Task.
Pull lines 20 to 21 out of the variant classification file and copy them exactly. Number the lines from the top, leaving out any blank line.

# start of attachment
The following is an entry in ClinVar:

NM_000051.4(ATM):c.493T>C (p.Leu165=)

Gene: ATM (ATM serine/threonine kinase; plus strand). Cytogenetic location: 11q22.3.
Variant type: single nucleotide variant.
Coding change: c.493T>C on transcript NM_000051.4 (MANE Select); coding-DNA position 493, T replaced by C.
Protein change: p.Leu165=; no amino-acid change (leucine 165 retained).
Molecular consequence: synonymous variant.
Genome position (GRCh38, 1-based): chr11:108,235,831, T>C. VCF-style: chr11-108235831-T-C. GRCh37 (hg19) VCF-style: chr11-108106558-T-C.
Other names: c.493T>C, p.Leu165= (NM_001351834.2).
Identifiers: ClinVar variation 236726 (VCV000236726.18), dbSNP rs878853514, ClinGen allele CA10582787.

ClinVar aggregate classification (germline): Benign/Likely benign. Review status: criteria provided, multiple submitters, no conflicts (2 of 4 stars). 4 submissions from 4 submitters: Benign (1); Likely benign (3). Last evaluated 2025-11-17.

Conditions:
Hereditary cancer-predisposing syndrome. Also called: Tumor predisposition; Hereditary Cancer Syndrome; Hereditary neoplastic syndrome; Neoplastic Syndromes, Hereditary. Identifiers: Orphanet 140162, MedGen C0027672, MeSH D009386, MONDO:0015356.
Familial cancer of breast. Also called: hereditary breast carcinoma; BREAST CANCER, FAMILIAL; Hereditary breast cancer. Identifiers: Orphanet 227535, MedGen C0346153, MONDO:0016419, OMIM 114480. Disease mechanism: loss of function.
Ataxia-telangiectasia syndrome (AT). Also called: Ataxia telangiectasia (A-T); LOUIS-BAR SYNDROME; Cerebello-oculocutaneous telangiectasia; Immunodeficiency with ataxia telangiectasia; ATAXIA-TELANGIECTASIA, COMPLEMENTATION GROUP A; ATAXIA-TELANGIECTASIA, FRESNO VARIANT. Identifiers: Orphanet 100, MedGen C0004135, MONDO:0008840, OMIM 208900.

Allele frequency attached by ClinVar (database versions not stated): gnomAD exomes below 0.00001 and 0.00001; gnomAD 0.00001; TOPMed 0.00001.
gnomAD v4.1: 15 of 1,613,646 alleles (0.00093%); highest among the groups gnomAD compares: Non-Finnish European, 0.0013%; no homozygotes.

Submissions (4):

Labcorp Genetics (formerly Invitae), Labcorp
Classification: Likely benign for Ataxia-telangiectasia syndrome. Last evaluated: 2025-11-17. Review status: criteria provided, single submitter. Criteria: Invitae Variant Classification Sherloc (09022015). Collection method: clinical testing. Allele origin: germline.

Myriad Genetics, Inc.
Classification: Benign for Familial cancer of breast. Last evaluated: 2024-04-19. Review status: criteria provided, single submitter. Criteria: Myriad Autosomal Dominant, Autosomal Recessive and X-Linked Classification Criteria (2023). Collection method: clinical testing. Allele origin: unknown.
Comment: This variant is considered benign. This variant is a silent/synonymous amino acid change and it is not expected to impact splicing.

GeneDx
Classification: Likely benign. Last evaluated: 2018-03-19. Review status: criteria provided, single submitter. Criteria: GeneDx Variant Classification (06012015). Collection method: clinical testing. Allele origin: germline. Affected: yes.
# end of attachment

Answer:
Classification: Likely benign for Ataxia-telangiectasia syndrome. Last evaluated: 2025-11-17. Review status: criteria provided, single submitter. Criteria: Invitae Variant Classification Sherloc (09022015). Collection method: clinical testing. Allele origin: germline.

Myriad Genetics, Inc.